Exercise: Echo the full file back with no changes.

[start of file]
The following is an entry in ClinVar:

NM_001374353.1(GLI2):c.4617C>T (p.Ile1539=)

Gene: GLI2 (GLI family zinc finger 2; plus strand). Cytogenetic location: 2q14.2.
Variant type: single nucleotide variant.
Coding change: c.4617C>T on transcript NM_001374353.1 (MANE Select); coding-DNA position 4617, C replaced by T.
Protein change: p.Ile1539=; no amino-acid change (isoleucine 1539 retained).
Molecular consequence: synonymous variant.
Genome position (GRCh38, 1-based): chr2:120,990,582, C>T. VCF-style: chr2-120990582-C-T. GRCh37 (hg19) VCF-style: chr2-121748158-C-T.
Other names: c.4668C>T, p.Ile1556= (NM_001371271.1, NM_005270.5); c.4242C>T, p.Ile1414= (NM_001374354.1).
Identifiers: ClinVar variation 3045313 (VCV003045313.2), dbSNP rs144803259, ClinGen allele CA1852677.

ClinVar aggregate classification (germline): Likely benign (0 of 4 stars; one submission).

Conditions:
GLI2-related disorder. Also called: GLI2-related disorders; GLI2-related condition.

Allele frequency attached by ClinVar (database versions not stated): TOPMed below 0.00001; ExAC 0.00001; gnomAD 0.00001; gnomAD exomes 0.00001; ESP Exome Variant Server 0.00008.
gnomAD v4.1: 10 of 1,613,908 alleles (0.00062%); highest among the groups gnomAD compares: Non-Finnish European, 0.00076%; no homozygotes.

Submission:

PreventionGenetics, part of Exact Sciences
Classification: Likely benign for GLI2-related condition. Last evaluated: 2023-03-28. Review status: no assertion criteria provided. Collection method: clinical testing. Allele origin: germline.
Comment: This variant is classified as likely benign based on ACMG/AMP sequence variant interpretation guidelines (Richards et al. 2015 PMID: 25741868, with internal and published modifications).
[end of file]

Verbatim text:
The following is an entry in ClinVar:

NM_001374353.1(GLI2):c.4617C>T (p.Ile1539=)

Gene: GLI2 (GLI family zinc finger 2; plus strand). Cytogenetic location: 2q14.2.
Variant type: single nucleotide variant.
Coding change: c.4617C>T on transcript NM_001374353.1 (MANE Select); coding-DNA position 4617, C replaced by T.
Protein change: p.Ile1539=; no amino-acid change (isoleucine 1539 retained).
Molecular consequence: synonymous variant.
Genome position (GRCh38, 1-based): chr2:120,990,582, C>T. VCF-style: chr2-120990582-C-T. GRCh37 (hg19) VCF-style: chr2-121748158-C-T.
Other names: c.4668C>T, p.Ile1556= (NM_001371271.1, NM_005270.5); c.4242C>T, p.Ile1414= (NM_001374354.1).
Identifiers: ClinVar variation 3045313 (VCV003045313.2), dbSNP rs144803259, ClinGen allele CA1852677.

ClinVar aggregate classification (germline): Likely benign (0 of 4 stars; one submission).

Conditions:
GLI2-related disorder. Also called: GLI2-related disorders; GLI2-related condition.

Allele frequency attached by ClinVar (database versions not stated): TOPMed below 0.00001; ExAC 0.00001; gnomAD 0.00001; gnomAD exomes 0.00001; ESP Exome Variant Server 0.00008.
gnomAD v4.1: 10 of 1,613,908 alleles (0.00062%); highest among the groups gnomAD compares: Non-Finnish European, 0.00076%; no homozygotes.

Submission:

PreventionGenetics, part of Exact Sciences
Classification: Likely benign for GLI2-related condition. Last evaluated: 2023-03-28. Review status: no assertion criteria provided. Collection method: clinical testing. Allele origin: germline.
Comment: This variant is classified as likely benign based on ACMG/AMP sequence variant interpretation guidelines (Richards et al. 2015 PMID: 25741868, with internal and published modifications).